Signing In

To sign in to Spark AR Studio:

  1. Open Spark AR Studio
  2. Enter the email address or phone number associated with your Facebook account
  3. Enter the password for your Facebook account and click Sign In

You can only use Spark AR Studio after signing into your Facebook account. Using your Facebook account makes it easier to:

  • Submit your finished effect for people to see and share
  • Receive notifications relating to the approval process

Assets and Objects


To delete something, right-click on it and select Delete from the menu.


To rename something:

  1. Long-press on it and release
  2. Enter the new name
  3. Press the Return key on your keyboard


To resize something:

  1. Select it in the Navigator
  2. Go to the Properties section in the Inspector
  3. Edit the Size property

You can also adjust objects in the Viewport directly by toggling between the Manipulator buttons in the Toolbar and moving the axis.

Yes. You can change an object's properties so that, for example, it appears while the user is capturing the effect but does not appear in the final video or photo. To do this:

  1. Select the object in the Scene tab.
  2. Go to the Inspector panel.
  3. If you want the object to be visible while the user is capturing the effect, check the box next to Preview.
  4. If you want the object to be visible in the final video or photo, check the box next to Capture.

Both boxes can be checked at the same time.

The Face Tracker

To make an object track your face, you have to make it the child of a Face Tracker.

To do this:

  1. Click Insert
  2. Select Face Tracker and then click Insert
  3. Go to the Scene tab and drag the object file onto the face tracker

Note: To insert objects as children of other objects directly, you can also right-click on the parent in the Scene tab, select Insert and then select the object you want to insert from the menu.

You can add more than one face tracker to a scene, but you can’t add more than one to a face. You would add more than one face tracker if you wanted to track multiple faces within a scene.

To enable multiple faces:

  1. Insert the first face tracker into the scene
  2. Click Project in the menu bar and then select Edit Properties...
  3. Go to the Capabilities tab and click the arrow next to Face Tracking
  4. Click the number to change it
  5. Press the Return key on your keyboard to save

Visualizing Effects

The Viewport enables to you position, scale and rotate your objects in a 3D space, but it isn't an accurate preview of the output. That's why we have the Simulator Window.

The Simulator Window is a separate view for previewing the output of any changes you make in the Viewport and is an accurate representation of what the effect will look like on your device.

The Viewport and the Simulator Window are designed to be used in sync, but if you want to hide either one, you can.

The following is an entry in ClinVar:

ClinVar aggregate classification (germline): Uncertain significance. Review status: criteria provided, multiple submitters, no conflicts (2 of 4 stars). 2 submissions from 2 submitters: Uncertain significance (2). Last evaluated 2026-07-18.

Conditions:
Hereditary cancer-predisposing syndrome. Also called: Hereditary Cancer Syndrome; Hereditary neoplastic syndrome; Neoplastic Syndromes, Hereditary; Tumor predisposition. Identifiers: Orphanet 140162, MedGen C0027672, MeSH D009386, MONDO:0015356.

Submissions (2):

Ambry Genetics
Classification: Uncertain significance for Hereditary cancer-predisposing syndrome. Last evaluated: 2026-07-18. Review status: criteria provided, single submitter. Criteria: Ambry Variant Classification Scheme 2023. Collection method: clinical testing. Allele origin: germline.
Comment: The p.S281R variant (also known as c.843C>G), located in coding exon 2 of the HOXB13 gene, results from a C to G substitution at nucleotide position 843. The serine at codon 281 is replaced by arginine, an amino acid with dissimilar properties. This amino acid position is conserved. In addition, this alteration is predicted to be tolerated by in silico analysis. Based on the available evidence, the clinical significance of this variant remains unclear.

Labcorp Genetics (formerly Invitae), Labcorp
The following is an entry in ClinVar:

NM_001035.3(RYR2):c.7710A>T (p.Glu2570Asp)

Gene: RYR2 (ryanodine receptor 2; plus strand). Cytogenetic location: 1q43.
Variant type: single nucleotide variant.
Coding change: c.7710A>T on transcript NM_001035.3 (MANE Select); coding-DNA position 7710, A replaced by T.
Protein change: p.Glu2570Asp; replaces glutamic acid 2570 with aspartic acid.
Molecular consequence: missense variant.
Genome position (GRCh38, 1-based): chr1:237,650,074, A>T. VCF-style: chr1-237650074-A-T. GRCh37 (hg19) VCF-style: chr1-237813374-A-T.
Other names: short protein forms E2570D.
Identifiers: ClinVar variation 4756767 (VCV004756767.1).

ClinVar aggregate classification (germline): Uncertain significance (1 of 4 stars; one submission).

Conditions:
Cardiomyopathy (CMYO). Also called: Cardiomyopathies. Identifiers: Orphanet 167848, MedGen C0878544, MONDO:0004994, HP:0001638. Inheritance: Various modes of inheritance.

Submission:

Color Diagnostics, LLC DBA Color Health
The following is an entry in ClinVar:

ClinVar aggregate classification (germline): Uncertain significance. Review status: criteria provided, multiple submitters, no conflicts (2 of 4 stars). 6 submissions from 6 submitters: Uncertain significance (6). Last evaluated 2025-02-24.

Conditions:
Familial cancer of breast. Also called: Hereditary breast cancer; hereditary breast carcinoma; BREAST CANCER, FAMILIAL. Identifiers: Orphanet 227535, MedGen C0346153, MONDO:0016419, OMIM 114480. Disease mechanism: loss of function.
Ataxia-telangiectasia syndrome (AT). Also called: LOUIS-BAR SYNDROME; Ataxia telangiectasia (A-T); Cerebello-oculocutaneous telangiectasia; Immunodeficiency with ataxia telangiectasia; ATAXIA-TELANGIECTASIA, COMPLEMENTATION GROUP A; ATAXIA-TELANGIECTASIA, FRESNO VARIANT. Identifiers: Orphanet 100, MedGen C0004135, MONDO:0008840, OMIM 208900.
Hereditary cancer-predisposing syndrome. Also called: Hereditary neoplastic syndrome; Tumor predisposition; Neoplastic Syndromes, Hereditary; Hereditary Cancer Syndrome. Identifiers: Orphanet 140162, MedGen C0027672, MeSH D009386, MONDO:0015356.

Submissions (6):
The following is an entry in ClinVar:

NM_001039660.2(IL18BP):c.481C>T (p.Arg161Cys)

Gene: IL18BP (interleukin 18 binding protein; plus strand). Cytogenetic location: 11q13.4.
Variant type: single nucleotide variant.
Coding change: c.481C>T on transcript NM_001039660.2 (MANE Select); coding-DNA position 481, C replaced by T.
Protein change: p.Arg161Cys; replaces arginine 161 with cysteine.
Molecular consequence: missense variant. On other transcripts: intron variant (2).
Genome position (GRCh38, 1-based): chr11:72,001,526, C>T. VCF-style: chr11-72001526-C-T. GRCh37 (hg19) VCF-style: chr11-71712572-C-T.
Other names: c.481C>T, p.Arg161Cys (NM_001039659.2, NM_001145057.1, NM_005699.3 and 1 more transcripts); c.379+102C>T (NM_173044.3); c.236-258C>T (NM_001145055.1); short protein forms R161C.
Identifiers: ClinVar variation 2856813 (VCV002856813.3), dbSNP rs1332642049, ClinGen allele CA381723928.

Docking the Simulator Window will maximize it and hide the Viewport. To dock the Simulator Window, click on it to show the buttons and click the third one from the left.

To hide the Simulator window, go to View in the navigation bar and click Hide Simulator.

If you have more than one camera input available (a camera on a laptop and one on a connected monitor, for example) you can choose which one Spark AR Studio uses. To do this, long-press on Video in the Toolbar and select the camera you want to use from the menu.

Mirroring and the AR Studio Player app

To test the effects you build in Spark AR Studio on the Spark AR Player app, you'll need:

  • An iOS or Android device
  • A USB cable
  • A computer with AR Studio installed
  • A saved project

To test your effect:

  1. Connect your device to your computer
  2. Open the app on your device
  3. Open your project in AR Studio
  4. Click Mirror in the Toolbar

The Spark AR Player app stores a version of your effect whenever you click Mirror in the Spark AR Studio Toolbar. This means you can view effects that you've mirrored on your device previously, without being connected to your computer or the Internet.

Yes, if you're offline, you can still view effects that you mirrored with the Spark AR Player app previously.

To toggle between versions of your effect:

  1. Tap the menu in the top left
  2. Select the effect
  3. Select the version and tap Done

The Mirror button in Spark AR Studio is grayed out unless a mobile device is connected to your computer via a USB cable.

If you're having trouble previewing your effect with the Spark AR Player app, make sure:

  1. You have the latest versions of both Spark AR Studio and the app. If the tool and the app versions are incompatible, you won't be able to mirror your effect.
  2. Your device is connected to your computer via USB cable correctly.
  3. You've clicked Mirror in the Toolbar.

Submitting and Sharing Effects

Instagram and Messenger are currently in closed beta - available to select partners only.